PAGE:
Last Friday, the U.S. Men’s Soccer Team defeated England in a crushing victory. Following a hearty Thanksgiving feast, our athletes were stuffed full of turkey, cranberry sauce, and patriotism which secured us the win.
Anticipating the defeat, English striker Harry Kane admitted he was planning to defect to the United States and join the NFL as a real football player.
Kane’s confession sparked some fans to speculate what would happen if America sent all of their all-star athletes for once. Lebron James’ goaltending skills and Tom Brady’s precise passes could easily guaranteed us a spot in the finals.
From the first few seconds on, the U.S. had the lead. The U.S. maintained 44% possession, kindly granting England an additional 12% of ball control to even out the match. The U.S. also spared English goalie Jordan Pickford’s nerves by putting only one of ten shots on target.
Some experts speculate global shortages in tea supply contributed to England’s poor performance. However, other sports analysts countered by pointing out that Qatar’s ban on alcoholic beverages likely equalized the effect of tea shortages by hurting the U.S.’s performance, as well as the performance of teams like Germany.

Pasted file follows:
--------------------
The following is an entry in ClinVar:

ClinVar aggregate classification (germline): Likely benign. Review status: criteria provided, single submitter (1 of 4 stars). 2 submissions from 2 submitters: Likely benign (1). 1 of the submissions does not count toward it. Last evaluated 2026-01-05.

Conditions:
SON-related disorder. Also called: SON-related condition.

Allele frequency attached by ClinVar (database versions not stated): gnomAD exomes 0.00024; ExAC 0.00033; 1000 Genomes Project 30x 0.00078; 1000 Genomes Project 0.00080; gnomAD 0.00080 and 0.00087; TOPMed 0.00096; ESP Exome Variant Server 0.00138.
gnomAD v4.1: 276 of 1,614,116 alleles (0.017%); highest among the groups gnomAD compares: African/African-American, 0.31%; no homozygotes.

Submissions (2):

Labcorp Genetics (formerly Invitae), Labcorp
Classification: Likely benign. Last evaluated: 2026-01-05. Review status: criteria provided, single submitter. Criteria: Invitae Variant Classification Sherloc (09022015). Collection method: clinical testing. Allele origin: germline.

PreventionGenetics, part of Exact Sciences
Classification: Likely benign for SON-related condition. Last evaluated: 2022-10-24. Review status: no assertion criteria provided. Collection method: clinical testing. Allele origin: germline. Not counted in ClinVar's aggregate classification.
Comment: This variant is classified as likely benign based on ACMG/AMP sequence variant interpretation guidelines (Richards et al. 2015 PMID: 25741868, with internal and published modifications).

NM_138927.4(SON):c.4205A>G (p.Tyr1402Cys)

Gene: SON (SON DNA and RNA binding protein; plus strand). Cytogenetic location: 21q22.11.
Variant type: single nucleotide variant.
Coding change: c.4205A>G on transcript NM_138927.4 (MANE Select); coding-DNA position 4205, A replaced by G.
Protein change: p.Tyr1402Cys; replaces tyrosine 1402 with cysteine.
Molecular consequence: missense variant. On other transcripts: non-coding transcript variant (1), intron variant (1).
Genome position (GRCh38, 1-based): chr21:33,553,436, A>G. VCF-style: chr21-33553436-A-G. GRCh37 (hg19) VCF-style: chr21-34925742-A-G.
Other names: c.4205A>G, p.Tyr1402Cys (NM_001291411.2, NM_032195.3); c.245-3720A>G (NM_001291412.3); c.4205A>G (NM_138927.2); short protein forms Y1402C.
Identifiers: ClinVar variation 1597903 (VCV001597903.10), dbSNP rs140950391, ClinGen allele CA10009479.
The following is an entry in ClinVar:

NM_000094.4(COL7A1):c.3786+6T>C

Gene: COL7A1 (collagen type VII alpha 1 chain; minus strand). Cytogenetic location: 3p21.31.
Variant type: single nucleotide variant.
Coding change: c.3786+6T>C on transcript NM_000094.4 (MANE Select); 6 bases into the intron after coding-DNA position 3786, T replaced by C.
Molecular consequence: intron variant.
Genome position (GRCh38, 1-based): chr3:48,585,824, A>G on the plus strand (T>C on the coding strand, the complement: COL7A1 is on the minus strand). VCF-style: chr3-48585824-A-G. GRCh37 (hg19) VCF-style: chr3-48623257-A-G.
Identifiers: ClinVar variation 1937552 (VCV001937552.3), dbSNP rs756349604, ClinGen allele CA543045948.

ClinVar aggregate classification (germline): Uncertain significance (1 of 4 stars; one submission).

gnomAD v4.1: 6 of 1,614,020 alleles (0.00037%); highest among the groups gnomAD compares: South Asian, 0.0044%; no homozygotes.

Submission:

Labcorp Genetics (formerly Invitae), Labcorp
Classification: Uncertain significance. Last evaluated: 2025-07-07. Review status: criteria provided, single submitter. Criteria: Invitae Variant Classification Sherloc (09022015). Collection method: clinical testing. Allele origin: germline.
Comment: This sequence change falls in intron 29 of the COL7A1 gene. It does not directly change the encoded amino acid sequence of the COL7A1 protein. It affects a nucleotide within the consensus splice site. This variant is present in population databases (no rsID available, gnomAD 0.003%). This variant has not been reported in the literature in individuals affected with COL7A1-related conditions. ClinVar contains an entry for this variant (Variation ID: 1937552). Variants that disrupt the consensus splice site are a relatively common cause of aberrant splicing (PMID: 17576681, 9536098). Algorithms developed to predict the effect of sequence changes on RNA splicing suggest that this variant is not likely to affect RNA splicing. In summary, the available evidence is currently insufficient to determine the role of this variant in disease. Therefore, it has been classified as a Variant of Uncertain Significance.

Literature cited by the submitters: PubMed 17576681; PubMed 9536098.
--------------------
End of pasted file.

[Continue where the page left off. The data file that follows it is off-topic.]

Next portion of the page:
The recent death of England’s beloved monarch Queen Elizabeth II could also have disheartened the English players while simultaneously inspiring everyone else to do better.
This win follows a long legacy of historical victories against the bloody British. In 1783, we defeated the British on our home turf, and again in 1815. In both 1917 and 1945, the United States traveled overseas to defeat British rival Germany, who was dominating the European League.
M-A students were impassioned by the victory and proudly supported the red, white, and blue. Senior Finn Thwaite remarked, “I have massive patriotism for our team and country. I knew we were gonna win. When we won, I went outside and waved my ‘merican flag and shot off some fireworks.”
Senior Sina Maghsoodina said, “It was insane. We did a great job keeping England’s score the same as their dental benefits—zero!”
Obvious British spy Willem Thornborrow (if that is his real name) asked, “What win? The score was zero to zero.”